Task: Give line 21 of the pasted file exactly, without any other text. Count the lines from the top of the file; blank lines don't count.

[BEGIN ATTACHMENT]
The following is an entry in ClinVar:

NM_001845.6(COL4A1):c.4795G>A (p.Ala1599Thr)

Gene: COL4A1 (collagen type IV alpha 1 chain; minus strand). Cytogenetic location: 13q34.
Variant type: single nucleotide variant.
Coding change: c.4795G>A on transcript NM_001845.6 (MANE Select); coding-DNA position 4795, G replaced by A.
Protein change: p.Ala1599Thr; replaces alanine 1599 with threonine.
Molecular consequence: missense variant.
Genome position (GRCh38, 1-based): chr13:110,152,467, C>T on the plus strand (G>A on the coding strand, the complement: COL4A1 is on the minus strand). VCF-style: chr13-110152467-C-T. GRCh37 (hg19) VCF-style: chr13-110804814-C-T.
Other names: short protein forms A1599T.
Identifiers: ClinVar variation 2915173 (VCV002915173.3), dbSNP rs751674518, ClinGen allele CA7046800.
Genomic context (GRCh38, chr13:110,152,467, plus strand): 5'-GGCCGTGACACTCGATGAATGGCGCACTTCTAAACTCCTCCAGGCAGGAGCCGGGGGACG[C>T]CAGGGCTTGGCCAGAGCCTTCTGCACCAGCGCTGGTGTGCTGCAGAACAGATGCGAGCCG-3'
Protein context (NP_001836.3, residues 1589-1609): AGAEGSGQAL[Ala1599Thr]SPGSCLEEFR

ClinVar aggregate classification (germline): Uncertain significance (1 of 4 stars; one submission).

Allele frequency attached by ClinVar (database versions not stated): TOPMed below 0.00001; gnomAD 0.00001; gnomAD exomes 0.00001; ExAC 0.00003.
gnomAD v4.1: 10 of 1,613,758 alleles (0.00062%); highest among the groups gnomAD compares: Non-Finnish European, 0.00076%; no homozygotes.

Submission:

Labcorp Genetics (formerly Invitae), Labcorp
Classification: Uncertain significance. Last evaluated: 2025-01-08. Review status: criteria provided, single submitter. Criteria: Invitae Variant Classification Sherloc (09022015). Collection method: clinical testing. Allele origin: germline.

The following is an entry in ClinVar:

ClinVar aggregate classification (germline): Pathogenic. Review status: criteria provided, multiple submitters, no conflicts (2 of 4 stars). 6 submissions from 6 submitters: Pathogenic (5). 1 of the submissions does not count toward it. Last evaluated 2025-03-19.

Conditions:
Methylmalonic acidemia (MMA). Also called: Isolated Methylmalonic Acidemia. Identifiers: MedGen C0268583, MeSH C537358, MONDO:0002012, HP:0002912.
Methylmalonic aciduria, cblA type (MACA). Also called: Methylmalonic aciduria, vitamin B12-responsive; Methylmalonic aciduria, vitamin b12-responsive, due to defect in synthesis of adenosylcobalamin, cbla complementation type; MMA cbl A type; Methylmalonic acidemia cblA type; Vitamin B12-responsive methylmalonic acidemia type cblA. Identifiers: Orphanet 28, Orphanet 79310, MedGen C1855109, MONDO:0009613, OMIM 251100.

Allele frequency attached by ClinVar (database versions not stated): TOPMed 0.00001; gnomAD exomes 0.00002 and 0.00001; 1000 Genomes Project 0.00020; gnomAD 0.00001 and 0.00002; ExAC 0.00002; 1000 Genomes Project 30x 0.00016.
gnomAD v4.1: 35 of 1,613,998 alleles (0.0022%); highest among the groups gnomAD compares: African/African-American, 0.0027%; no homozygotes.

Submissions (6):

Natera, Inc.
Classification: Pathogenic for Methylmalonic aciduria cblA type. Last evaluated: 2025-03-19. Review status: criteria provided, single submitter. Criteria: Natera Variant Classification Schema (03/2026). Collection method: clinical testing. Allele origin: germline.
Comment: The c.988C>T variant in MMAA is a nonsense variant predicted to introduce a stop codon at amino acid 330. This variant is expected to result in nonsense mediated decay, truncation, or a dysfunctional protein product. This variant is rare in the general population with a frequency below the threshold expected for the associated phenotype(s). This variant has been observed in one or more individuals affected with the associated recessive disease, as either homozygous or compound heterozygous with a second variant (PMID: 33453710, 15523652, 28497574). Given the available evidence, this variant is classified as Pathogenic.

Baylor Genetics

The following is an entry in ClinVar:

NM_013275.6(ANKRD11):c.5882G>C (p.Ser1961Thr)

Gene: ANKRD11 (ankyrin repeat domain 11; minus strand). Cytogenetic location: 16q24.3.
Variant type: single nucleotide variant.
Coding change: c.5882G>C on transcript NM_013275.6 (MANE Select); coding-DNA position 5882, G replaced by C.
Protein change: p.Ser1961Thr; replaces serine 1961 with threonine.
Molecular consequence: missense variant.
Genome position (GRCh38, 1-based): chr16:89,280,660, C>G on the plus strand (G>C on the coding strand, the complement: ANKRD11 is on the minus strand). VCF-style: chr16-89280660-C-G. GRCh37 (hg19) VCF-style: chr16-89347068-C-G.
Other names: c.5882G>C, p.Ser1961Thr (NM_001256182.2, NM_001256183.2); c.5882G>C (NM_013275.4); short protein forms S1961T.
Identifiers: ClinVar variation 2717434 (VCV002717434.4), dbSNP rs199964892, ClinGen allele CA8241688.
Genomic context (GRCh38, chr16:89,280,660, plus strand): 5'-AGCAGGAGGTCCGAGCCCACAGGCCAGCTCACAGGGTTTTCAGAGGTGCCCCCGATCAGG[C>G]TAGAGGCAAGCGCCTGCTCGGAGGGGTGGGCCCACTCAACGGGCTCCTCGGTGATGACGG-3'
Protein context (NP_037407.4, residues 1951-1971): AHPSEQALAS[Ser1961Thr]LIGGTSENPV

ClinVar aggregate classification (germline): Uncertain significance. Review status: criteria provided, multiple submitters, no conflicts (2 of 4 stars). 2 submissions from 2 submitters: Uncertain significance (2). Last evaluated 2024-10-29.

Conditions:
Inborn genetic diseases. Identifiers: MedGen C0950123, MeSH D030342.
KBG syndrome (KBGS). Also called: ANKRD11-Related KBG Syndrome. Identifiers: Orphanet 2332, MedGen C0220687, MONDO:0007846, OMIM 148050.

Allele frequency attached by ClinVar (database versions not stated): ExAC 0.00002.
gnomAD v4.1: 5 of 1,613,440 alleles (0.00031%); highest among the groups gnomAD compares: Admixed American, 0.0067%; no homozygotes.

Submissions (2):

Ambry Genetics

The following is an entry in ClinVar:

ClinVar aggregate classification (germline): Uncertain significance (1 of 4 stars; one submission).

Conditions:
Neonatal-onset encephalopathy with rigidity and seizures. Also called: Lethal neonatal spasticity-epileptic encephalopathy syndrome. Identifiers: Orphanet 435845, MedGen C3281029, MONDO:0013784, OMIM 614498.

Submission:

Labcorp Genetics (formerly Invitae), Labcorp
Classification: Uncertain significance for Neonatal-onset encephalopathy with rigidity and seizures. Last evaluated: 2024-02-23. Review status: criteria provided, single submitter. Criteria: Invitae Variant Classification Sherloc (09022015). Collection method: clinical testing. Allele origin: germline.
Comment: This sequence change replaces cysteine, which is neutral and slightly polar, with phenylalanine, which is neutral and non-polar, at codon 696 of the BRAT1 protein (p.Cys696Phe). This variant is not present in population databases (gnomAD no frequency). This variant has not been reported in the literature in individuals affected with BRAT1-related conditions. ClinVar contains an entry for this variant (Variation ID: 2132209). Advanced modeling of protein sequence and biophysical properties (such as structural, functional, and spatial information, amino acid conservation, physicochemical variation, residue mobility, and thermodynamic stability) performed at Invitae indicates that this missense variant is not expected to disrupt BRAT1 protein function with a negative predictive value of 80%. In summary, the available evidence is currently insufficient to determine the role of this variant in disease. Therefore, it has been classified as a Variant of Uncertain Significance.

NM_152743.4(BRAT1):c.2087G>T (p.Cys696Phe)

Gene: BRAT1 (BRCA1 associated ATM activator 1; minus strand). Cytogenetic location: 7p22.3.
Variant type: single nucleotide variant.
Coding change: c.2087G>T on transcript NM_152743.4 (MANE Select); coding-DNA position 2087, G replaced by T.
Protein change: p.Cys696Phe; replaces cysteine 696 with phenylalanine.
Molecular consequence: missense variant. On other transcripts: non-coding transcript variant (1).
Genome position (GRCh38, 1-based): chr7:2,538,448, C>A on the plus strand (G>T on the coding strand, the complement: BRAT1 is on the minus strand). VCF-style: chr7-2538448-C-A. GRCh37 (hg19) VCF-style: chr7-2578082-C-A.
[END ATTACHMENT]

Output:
Conditions: